The study of the structure and dynamics of the nucleic acids and their complexes with other biomolecules is the basis for understanding their functions. Electron paramagnetic resonance (EPR) spectroscopy is a biophysical technique that in recent years has been increasingly used to investigate nucleic acids. EPR studies require paramagnetic centre(s), usually nitroxide spin-label(s) that are incorporated at specific sites in the nucleic acid by site-directed spin labelling (SDSL). In the last few years, spin labels with improved spectroscopic properties have emerged and new SDSL techniques have been developed. This microreview describes SDSL of nucleic acids in the context of the three spin labelling strategies: post-synthetic spin labelling, labelling during oligonucleotide synthesis and noncovalent labelling. The application of EPR spectroscopy to study of the structures and dynamics of nucleic acids requires site-specific incorporation of stable free radicals (spin labels), known as site-directed spin labelling (SDSL). This review recapitulates the three main strategies used for SDSL of nucleic acids: spin labelling during oligonucleotide synthesis, post-synthetic labelling and noncovalent labelling.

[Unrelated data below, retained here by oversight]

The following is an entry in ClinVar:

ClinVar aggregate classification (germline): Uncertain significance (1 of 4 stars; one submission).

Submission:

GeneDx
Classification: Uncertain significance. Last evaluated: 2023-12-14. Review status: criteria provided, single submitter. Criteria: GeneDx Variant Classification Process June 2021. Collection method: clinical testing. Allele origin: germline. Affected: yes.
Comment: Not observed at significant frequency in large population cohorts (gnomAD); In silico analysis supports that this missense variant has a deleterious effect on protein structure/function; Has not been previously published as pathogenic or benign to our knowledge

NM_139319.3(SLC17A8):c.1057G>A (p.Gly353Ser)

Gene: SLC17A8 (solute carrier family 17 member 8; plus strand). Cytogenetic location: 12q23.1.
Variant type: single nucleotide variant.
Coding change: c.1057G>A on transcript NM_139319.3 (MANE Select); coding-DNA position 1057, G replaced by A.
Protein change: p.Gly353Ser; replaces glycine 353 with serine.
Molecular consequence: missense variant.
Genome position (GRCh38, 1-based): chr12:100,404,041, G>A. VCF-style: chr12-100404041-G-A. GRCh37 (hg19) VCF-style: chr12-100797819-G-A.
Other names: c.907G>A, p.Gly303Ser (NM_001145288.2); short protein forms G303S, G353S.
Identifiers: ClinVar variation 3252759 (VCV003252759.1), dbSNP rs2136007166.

|Number of pages||11|
|Journal||European Journal of Organic Chemistry|
|Publication status||Published - Apr 2012|
- EPR spectroscopy
- Nitroxide radicals
- Spin labelling